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Storage startup Ocarina Networks has identified the life science-research market in general, and second-generation sequencing labs in particular, as key customers for its compression technology for online storage, which it claims offers up to tenfold better data reduction than generic compression solutions.

This week, the company said that Cornell University's Center for Advanced Computing is testing its "content-aware" approach to data compression, which uses algorithms that optimize the compression based on specific patterns within the data itself.

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The Washington Post reports that a Russian Academy of Sciences commission has led to the retraction of hundreds of scientific papers.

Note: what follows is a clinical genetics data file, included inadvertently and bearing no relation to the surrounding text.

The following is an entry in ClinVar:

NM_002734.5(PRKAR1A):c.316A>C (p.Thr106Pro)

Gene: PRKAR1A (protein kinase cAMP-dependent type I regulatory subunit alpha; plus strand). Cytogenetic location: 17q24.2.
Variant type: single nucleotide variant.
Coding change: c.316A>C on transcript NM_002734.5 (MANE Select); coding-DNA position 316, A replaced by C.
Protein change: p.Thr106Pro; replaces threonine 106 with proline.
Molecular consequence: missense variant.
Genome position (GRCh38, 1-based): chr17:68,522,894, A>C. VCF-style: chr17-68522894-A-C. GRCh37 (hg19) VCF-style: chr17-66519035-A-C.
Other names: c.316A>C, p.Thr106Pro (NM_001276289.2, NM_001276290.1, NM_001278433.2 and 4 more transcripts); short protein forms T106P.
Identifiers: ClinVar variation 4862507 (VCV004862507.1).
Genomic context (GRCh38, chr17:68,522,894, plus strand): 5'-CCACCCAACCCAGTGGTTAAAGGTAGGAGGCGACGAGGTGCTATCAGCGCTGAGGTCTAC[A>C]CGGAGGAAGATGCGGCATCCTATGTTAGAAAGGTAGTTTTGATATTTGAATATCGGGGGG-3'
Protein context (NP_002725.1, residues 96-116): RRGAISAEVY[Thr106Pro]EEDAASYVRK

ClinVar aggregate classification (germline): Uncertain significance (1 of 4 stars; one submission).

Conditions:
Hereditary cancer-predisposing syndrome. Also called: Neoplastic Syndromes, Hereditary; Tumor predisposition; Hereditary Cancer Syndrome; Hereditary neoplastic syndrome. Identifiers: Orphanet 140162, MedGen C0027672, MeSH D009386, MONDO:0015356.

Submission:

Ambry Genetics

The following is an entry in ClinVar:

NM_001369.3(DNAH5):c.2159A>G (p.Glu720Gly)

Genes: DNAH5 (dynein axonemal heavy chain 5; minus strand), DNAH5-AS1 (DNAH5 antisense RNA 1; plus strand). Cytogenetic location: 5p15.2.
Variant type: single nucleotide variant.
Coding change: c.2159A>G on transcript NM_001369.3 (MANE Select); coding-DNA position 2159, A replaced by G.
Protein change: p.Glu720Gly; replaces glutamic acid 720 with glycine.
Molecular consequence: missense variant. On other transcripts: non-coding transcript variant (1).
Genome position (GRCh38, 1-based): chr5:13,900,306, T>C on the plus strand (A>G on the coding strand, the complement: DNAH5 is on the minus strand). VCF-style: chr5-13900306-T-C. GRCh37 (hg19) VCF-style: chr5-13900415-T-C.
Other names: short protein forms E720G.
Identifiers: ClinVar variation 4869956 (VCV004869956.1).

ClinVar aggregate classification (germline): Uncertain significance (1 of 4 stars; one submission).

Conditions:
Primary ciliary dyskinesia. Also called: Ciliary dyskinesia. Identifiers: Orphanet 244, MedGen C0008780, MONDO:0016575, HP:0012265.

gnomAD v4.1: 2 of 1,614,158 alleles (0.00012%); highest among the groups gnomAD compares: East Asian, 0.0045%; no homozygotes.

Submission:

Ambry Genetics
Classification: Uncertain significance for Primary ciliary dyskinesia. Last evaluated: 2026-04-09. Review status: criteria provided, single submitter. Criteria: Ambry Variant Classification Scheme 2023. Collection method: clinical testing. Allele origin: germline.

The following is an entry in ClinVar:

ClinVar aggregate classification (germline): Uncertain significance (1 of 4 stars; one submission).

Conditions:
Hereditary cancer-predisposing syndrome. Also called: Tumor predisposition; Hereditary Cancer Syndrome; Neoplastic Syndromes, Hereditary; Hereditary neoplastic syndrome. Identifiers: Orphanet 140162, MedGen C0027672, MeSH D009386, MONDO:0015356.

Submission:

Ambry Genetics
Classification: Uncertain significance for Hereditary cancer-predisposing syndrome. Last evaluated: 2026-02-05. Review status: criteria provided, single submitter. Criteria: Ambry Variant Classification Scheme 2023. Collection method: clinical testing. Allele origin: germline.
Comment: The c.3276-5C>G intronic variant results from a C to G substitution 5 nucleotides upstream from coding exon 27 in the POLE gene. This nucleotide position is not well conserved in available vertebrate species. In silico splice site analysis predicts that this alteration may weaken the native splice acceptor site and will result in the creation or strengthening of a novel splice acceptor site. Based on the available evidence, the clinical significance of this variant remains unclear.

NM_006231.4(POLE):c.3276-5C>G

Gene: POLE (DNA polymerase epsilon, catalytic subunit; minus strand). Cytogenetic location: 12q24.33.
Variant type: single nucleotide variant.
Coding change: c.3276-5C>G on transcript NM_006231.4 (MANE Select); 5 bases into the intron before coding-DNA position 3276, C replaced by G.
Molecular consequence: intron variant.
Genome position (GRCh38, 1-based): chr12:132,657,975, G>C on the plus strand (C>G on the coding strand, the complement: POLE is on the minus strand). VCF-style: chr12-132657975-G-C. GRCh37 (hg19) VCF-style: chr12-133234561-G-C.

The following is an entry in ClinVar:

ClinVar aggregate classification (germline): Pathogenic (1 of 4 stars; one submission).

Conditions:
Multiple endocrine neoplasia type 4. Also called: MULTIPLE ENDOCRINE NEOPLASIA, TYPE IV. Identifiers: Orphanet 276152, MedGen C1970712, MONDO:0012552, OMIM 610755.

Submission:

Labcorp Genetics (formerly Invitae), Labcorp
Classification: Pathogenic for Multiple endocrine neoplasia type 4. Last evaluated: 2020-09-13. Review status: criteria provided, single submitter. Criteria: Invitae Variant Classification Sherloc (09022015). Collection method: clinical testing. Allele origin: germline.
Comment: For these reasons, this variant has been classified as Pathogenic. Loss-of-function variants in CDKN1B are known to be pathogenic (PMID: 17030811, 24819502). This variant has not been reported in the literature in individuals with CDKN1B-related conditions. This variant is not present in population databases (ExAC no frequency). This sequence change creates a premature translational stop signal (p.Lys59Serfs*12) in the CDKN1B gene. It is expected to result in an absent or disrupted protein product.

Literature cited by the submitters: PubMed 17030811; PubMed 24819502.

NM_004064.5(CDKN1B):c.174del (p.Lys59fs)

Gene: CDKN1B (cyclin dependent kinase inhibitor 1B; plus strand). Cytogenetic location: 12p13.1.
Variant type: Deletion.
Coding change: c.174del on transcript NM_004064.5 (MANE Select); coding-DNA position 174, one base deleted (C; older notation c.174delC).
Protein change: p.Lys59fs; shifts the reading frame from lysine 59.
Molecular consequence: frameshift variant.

The Los Angeles Times' Daily Pilot reports the chief executive of Vantari Genetics has pleaded guilty in a kickback scheme.

News 4 Jax reports that a Florida bill to prevent life and long-term care insurers from using genetic information in their coverage decisions has easily passed one committee.

In Science this week: potentially pathogenic mutations found in hematopoietic stem cells from young healthy donors, and more.

Feb
20
Sponsored by
Thermo Fisher Scientific

This webinar will discuss the use of 3’ mRNA sequencing to reduce the cost of gene expression studies on Illumina NGS systems.